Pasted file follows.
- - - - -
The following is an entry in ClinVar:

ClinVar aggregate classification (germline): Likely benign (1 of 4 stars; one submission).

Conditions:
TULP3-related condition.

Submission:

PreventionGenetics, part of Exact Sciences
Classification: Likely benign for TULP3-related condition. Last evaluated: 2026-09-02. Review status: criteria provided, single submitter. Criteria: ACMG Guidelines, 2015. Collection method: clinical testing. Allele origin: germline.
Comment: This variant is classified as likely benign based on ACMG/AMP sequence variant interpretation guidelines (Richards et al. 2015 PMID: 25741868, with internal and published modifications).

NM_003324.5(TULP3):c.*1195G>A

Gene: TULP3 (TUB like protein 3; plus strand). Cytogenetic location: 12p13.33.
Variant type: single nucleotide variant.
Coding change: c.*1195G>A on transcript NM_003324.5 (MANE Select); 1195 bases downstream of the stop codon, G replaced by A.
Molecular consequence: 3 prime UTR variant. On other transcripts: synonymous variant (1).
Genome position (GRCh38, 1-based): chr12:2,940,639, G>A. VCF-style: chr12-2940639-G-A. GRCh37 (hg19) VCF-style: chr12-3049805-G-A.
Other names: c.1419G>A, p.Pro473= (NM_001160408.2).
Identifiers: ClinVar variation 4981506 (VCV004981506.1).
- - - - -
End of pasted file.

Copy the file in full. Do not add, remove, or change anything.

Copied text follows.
The following is an entry in ClinVar:

ClinVar aggregate classification (germline): Likely benign (1 of 4 stars; one submission).

Conditions:
TULP3-related condition.

Submission:

PreventionGenetics, part of Exact Sciences
Classification: Likely benign for TULP3-related condition. Last evaluated: 2026-09-02. Review status: criteria provided, single submitter. Criteria: ACMG Guidelines, 2015. Collection method: clinical testing. Allele origin: germline.
Comment: This variant is classified as likely benign based on ACMG/AMP sequence variant interpretation guidelines (Richards et al. 2015 PMID: 25741868, with internal and published modifications).

NM_003324.5(TULP3):c.*1195G>A

Gene: TULP3 (TUB like protein 3; plus strand). Cytogenetic location: 12p13.33.
Variant type: single nucleotide variant.
Coding change: c.*1195G>A on transcript NM_003324.5 (MANE Select); 1195 bases downstream of the stop codon, G replaced by A.
Molecular consequence: 3 prime UTR variant. On other transcripts: synonymous variant (1).
Genome position (GRCh38, 1-based): chr12:2,940,639, G>A. VCF-style: chr12-2940639-G-A. GRCh37 (hg19) VCF-style: chr12-3049805-G-A.
Other names: c.1419G>A, p.Pro473= (NM_001160408.2).
Identifiers: ClinVar variation 4981506 (VCV004981506.1).